“One machine can do the work of fifty ordinary men. No machine can do the work of one extraordinary man.” – Elbert Hubbard
Automation gets a bad rap.
The original draft of our design principles stated “Automate everything that can be automated”. People flinched – it was seen as too harsh.
Mention automation and people make a mental jump to a transactional, robotic service devoid of warmth and humanity.
‘Going digital’ is often seen only as a move to cut costs – punishing customers with a lesser service.
It shouldn’t be that way.
Successful automation – and digital transformation – is about freeing people up to tackle the problems they don’t normally get the time to solve.
If you’ve ever been to an Apple Store you’ll have seen this in action. Apple employ a lot of people in their in-store experience – about three or four times the number employed in a typical retail outlet.
Every employee is trained to walk a customer through five steps aimed at delivering a unique experience:
A: Approach customers with a personalised, warm welcome
P: Probe politely to understand the customer’s needs
P: Present a solution for the customer to take home today
L: Listen for and resolve issues or concerns
E: End with a farewell and an invitation to return
Their formula is simple – build relationships = sell more products.
Of course Apple can only afford to do this because of their profit – and their ceaseless focus on automating anything that gets in the way of customer experience.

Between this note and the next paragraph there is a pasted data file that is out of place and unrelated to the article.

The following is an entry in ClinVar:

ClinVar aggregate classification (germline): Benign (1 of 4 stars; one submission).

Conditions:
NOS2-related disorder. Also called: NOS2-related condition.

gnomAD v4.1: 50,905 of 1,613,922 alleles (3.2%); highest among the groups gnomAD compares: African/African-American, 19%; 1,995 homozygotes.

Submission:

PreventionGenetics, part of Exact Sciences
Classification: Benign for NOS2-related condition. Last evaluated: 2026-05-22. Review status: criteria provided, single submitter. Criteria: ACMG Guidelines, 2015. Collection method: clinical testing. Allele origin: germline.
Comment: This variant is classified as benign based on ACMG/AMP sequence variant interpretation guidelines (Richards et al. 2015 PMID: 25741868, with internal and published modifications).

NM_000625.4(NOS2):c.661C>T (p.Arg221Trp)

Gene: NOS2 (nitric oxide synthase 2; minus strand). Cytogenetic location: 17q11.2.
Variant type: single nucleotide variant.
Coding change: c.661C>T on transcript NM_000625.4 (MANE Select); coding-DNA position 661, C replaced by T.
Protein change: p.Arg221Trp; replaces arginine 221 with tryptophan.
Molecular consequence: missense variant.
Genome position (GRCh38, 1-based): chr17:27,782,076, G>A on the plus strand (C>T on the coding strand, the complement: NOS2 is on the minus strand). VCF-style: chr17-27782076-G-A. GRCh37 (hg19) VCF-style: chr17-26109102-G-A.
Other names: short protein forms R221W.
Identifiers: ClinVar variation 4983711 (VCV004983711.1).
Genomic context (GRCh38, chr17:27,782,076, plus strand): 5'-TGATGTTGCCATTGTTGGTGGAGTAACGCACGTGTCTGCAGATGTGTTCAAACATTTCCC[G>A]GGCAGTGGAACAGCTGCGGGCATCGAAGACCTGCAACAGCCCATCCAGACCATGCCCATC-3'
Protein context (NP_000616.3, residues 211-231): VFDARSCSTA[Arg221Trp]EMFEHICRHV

We’ve been running design sessions across the whole organisation since last October. Embedding our new principles and taking people out of the here and now to imagine a 2.0 version of how we work.
One of the things that’s been most heartening is people’s honesty about the challenges of working within complex systems. One colleague explained how a team had to perform a manual task 20,000 times every year.
The creativity and sheer determination employed to resolve the problem was incredible. However, the problem didn’t need to exist. It’s capable of redesign and automation.
Across the social sector we have a lot of problems and a lot of people.
50% of day-to-day spend in the public sector is on employees.
37% of working British adults say their job is not making a meaningful contribution to the world.
Only 18% of people say the jobs they spend most of their lives doing are “very fulfilling”.
An awful lot of people are doing meaningless jobs.
That speaks of poor leadership and a wholesale failure to embrace technology and new ways of working.
Imagine if we harvested all our creativity and determination and unleashed it on the problems worth solving?
At Bromford we are attempting to follow the Apple model. In our case it means putting people where the problems and the opportunities are – right in the centre of the community. In an age where people are withdrawing personalised services we are pushing them to the fore – boosting the ratio of people to customers.
Digital transformation is absolutely not about designing out people. It’s about designing out the ordinary and reserving people for the extraordinary.
Indeed , the paradox of automation says that the more efficient the automated system, the more crucial the human contribution. People are less involved, but their involvement becomes more critical.
Automation gets a bad rap, but it shouldn’t.
It makes us all much more important, not less.